In the U.S. effort to build a domestic synthetic organic chemicals industry, the skills and commitment of American chemists would be crucial. American manufacturers needed their in-house knowledge, but they also believed—based on German experience—that their ability to innovate depended on universities’ ability to expand their research in synthetic organic...

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5. Xenophobia, Tariffs, and Confiscation, 1914–1918

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pp. 138-171

The wartime crisis in dyes and pharmaceuticals shaped public policy in ways that had significance beyond the German chemicals. World War I left Americans feeling vulnerable from interruptions in international trade, and they sought to rectify the perceived weaknesses. Synthetic dyes and pharmaceuticals became a harbinger of the shift to autarky and isolation...

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6. Surviving the Peace: Economic War, 1919–1922

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pp. 172-203

The armistice on November 11, 1918, ended the fighting in Europe but initiated a turbulent postwar economic transition from a war economy to a peacetime economy. The three years following the war proved crucial to the American synthetic organic chemicals industry, particularly the dyes and pharmaceuticals manufacturers. Most industrialists felt they still lacked the...

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7. Customs, Courts, and Claims: The Industry and the Law, 1922–1930

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pp. 204-236

With the war increasingly behind them, Americans attempted to return to a peacetime economy, but the war’s political and economic fallout would consume the synthetic organic chemical manufacturers’ attention through the 1920s. Isolationism permeated the United States, and Americans lost trust in the benefits of global ties. The synthetic organic chemicals...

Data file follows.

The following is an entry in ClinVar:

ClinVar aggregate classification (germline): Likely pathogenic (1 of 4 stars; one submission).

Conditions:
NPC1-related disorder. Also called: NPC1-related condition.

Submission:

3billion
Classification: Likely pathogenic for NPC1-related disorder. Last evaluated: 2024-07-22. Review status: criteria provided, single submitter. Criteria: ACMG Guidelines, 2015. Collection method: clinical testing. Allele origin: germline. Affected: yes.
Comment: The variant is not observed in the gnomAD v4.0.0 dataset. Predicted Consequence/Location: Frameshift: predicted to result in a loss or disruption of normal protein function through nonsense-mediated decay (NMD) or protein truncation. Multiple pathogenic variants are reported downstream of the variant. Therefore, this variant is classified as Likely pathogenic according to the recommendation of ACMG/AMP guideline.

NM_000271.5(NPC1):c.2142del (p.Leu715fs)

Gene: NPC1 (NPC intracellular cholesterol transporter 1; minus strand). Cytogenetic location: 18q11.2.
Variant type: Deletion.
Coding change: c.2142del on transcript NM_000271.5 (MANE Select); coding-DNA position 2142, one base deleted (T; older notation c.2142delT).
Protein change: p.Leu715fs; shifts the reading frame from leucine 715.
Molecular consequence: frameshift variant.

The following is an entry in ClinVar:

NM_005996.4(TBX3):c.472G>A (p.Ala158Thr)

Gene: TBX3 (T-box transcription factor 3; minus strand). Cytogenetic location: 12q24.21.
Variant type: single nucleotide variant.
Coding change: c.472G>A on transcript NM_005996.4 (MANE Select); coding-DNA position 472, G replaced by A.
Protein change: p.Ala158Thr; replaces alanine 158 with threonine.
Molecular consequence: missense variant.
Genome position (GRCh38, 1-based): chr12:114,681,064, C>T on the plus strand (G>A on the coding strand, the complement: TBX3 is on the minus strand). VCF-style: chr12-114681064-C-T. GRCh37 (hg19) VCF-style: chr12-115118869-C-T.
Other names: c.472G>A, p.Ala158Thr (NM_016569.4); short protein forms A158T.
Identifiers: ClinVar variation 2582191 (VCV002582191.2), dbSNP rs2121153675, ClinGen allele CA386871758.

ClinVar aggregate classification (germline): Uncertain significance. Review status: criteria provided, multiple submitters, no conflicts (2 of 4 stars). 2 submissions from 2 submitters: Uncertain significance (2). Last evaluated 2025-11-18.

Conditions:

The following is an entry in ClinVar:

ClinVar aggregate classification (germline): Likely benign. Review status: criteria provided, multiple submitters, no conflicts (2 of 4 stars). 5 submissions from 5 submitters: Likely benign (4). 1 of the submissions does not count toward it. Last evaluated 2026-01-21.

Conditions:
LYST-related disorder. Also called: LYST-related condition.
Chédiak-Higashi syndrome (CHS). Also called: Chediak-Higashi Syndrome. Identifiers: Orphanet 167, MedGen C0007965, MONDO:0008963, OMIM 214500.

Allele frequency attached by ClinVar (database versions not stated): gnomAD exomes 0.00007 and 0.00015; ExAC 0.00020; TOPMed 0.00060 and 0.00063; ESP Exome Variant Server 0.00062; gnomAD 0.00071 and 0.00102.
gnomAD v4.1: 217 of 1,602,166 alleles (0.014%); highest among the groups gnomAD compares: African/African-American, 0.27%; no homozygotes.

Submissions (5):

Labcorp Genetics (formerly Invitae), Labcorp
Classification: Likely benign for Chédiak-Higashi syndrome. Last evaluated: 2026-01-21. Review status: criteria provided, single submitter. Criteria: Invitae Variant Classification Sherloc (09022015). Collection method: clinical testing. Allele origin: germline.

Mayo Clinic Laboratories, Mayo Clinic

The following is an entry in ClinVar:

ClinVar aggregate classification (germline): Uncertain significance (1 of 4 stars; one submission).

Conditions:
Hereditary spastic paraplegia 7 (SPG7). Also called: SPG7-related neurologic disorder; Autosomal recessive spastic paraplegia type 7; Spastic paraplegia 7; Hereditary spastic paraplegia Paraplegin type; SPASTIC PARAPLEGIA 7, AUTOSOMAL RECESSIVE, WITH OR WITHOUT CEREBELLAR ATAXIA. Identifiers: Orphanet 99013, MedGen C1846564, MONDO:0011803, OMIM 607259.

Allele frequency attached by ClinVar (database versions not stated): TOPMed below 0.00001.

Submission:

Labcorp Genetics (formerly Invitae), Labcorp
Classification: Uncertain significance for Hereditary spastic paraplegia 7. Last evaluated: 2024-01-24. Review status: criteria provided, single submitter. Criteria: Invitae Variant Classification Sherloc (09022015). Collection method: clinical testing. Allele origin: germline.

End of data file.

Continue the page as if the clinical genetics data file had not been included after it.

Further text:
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8. An “American” Industry, 1919–1930

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pp. 237-286

By 1930, the American dyes and pharmaceuticals industry had reached a stage of development sufficient to prevent another deep crisis if nations again disrupted international commerce. The industry satisfied policymakers’ basic expectations for its role in the national defense, and, after a decade of learning and consolidation, the leading firms usually turned...

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Conclusion

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pp. 287-294

In the early 1920s, Merck & Company corresponded regularly with E. Merck in Darmstadt, sharing technical information despite having become separate firms, but the management on each side faced a telling problem. In the spring of 1922, Rudolf Gruber at Merck & Company exchanged several letters with E. Merck in Darmstadt about which language their chemists...

Notes

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pp. 295-364

Bibliography

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pp. 365-390

Index

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pp. 391-403


E-ISBN-13: 9781469614458
E-ISBN-10: 1469614456

Publication Year: 2014